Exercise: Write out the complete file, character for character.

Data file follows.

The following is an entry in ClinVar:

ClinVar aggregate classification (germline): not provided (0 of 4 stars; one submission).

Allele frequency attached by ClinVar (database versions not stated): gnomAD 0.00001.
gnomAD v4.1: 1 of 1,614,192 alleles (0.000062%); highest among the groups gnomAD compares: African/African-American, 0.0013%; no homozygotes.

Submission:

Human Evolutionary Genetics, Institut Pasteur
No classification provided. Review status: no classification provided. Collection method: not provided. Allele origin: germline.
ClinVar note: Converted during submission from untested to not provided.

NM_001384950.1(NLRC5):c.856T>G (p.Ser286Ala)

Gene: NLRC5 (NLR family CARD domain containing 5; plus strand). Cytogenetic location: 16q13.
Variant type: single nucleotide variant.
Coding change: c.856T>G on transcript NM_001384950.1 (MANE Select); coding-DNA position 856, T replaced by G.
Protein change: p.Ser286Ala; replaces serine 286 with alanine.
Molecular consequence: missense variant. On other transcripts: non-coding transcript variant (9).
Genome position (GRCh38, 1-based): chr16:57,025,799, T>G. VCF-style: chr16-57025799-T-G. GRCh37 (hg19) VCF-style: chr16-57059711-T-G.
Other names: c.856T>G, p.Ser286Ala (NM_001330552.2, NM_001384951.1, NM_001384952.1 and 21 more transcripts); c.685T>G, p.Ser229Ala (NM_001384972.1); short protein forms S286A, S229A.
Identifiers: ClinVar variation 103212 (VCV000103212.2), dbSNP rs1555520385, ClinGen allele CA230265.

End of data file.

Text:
The following is an entry in ClinVar:

ClinVar aggregate classification (germline): not provided (0 of 4 stars; one submission).

Allele frequency attached by ClinVar (database versions not stated): gnomAD 0.00001.
gnomAD v4.1: 1 of 1,614,192 alleles (0.000062%); highest among the groups gnomAD compares: African/African-American, 0.0013%; no homozygotes.

Submission:

Human Evolutionary Genetics, Institut Pasteur
No classification provided. Review status: no classification provided. Collection method: not provided. Allele origin: germline.
ClinVar note: Converted during submission from untested to not provided.

NM_001384950.1(NLRC5):c.856T>G (p.Ser286Ala)

Gene: NLRC5 (NLR family CARD domain containing 5; plus strand). Cytogenetic location: 16q13.
Variant type: single nucleotide variant.
Coding change: c.856T>G on transcript NM_001384950.1 (MANE Select); coding-DNA position 856, T replaced by G.
Protein change: p.Ser286Ala; replaces serine 286 with alanine.
Molecular consequence: missense variant. On other transcripts: non-coding transcript variant (9).
Genome position (GRCh38, 1-based): chr16:57,025,799, T>G. VCF-style: chr16-57025799-T-G. GRCh37 (hg19) VCF-style: chr16-57059711-T-G.
Other names: c.856T>G, p.Ser286Ala (NM_001330552.2, NM_001384951.1, NM_001384952.1 and 21 more transcripts); c.685T>G, p.Ser229Ala (NM_001384972.1); short protein forms S286A, S229A.
Identifiers: ClinVar variation 103212 (VCV000103212.2), dbSNP rs1555520385, ClinGen allele CA230265.